The intervenor requests permission to file written brief in this matter with the Board and permission to argue the case orally before the Board. Respectfully submitted.
EMPLOYEES' REPRESENTATION COMMITTEE,
By FRANK KEARNEY, Counsel. 3/19/38
Mr. ToLAND. Before I proceed further with the same case, can you tell this committee whether or not in any other case you made similar characteristic conclusions as to pleadings, testimony of any party?
Mr. Fuchs, I have made similar notes in other cases, I am sure.
Mr. TOLAND. Now I show you, in the same case, a sheet from a pad and ask you if that is in your handwriting. It was found in your notes in this case.
Mr. Fuchs. That is.
Mr. TOLAND. I offer in evidence the document identified by the witness.
(Sheet of paper headed “Respondent's case, L. Rhinesmith,” etc., was received in evidence and marked “Exhibit No. 1110" and is printed in the appendix of this volume.)
The CHAIRMAN. Mr. Toland, we will have to adjourn now.
Will you tell the committee for what purpose exhibit 1110 was prepared by you?
Mr. Fuchs. This exhibit appears to be a partial summary of the testimony of a witness in the case.
Mr. ToLand. Do you have any recollection as to whether or not you prepared this for use in the report to the Board, or in connection with the preparation of the decision in the case, or both?
Mr. Fuchs. I imagine that I prepared it in connection with my first review of the record for the purpose of learning the case. I don't recall that I ever used it in reporting to the supervisor or reporting to the Board, of both.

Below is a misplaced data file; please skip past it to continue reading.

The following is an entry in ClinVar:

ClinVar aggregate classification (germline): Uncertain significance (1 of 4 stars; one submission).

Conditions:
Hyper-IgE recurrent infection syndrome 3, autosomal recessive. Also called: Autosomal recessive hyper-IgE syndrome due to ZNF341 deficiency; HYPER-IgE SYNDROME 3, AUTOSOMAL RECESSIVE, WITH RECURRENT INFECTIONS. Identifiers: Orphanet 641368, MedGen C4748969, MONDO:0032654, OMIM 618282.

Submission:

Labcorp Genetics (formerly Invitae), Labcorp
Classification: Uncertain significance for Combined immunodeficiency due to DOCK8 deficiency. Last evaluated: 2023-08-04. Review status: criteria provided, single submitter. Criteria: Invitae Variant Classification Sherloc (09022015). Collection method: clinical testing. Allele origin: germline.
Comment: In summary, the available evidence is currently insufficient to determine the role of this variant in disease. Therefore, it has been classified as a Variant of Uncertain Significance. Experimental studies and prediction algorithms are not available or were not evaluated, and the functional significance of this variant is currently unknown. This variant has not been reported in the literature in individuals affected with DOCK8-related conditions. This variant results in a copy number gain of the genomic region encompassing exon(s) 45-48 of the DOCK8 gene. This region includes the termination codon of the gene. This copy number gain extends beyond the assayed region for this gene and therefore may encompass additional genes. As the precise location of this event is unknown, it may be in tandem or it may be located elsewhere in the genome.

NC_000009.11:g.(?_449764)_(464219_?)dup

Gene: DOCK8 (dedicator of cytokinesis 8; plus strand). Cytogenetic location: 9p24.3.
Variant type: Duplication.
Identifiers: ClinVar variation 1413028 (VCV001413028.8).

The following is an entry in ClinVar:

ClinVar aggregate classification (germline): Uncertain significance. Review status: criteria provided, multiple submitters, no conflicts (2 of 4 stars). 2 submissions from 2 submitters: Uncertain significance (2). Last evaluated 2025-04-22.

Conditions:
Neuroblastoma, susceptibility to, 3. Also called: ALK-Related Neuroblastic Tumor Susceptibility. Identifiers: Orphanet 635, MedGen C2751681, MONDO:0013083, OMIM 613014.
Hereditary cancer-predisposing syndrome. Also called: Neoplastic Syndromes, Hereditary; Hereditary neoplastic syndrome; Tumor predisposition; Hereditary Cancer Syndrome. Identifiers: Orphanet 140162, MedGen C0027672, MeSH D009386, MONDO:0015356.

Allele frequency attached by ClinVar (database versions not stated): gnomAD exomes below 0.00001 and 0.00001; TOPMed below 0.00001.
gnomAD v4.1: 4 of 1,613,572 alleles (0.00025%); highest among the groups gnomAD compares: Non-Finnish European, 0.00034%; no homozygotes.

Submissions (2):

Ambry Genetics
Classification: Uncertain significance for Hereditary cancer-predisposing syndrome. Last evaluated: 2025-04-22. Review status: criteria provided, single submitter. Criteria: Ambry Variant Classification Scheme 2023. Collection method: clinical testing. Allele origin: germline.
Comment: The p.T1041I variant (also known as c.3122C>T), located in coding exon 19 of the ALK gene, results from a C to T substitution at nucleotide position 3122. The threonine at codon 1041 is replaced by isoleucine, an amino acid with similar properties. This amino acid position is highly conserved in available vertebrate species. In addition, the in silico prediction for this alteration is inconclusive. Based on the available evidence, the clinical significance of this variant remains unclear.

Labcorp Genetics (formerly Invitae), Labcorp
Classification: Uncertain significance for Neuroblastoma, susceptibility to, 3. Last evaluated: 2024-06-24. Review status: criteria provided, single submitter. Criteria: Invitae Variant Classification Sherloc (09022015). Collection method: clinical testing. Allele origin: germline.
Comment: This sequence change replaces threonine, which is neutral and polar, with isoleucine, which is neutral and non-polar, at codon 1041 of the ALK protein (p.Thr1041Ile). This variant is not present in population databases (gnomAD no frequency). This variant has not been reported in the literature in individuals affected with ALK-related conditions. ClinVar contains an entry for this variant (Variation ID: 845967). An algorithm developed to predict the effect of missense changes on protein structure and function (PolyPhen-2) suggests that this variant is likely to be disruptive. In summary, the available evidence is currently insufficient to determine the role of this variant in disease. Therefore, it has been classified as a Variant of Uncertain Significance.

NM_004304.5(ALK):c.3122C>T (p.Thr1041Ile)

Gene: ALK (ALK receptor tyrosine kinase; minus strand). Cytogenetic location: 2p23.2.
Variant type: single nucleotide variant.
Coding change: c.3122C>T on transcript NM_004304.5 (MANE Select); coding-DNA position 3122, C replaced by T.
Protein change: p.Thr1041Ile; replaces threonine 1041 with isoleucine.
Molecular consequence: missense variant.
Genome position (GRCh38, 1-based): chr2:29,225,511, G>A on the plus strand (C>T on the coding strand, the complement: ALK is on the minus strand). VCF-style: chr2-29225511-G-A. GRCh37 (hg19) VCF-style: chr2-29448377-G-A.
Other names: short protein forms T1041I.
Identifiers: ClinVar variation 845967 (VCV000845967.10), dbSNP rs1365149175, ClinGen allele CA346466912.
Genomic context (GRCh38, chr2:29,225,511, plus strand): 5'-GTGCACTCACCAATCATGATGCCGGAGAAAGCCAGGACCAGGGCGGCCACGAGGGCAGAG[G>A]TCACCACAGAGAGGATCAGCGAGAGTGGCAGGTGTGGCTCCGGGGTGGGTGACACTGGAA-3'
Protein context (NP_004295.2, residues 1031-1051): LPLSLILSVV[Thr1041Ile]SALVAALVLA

Mr. TOLAND. All right, then.
Mr. HESLEY. Just one question. Mr. Fuchs, this case was reviewed by the circuit court of appeals. That is true, isn't it?
Mr. Fuchs. Yes, Mr. Healey.
Mr. HEALEY. And the findings of the Board were sustained in that decision, although the court modified the order of the Board, is that correct?
Mr. Fuchs. That is correct, sir.
Mr. HEALEY. But later on, on appeal to the Supreme Court, the Supreme Court reviewed the record of this case, and in a unanimous opinion delivered by Mr. Justice Roberts sustained the order of the Board.
Mr. Fuchs. It sustained the Board's order in its entirety.
Mr. HEALEY. And the exceptions of the respondent were part of the record that was reviewed by the respective courts?
Mr. Fuchs. As well as the exceptions of the intervenor.
Mr. HEALEY. And evidence of record was before the courts in that review?
Mr. Fucus. That is right, sir.
Mr. TOLAND. Now I am putting in the record what was not in the record before the Supreme Court.
Mr. HEALEY. We are sort of a super-Supreme Court.
Now, Mr. Fuchs, will you tell the committee what exhibit 1110 discloses with respect to your conclusion of the testimony of this witness on behalf of the intervenor?
Mr. Fuchs. The page appears to be a transcript of the testimony of one L. Rhinesmith, called on behalf of the respondent. There is some closely hand-written notation followed by the word "Cross” and then some more notations, and then the words “Direct for intervenor is baloney. Witness excused 866."
Mr. TCLAND. So are you excused until tomorrow morning.
The CHAIRMAN. We stand adjourned until tomorrow morning at 10 o'clock.
(Whereupon, at 1 p. m., the hearing was recessed until 10 a. m, of the following day, April 27, 1940.)
EXHIBIT No. 1093
STATE LABOR RELATIONS ACTS
Utah Acts 1937 Chap. 55.
N. L. R. B. Exhibit No. 235
GODCHAUX SUGAR INCORPORATED
Agger 8/31/33 (M)
N. L. R. B. Exhibit No. 236
September 16, 1938
Sept. 14th To: The File. From: Charles S. Armistead. Subject: Report on Two Conferences--Sorg Paper Company, IX-R-185 (R. 633).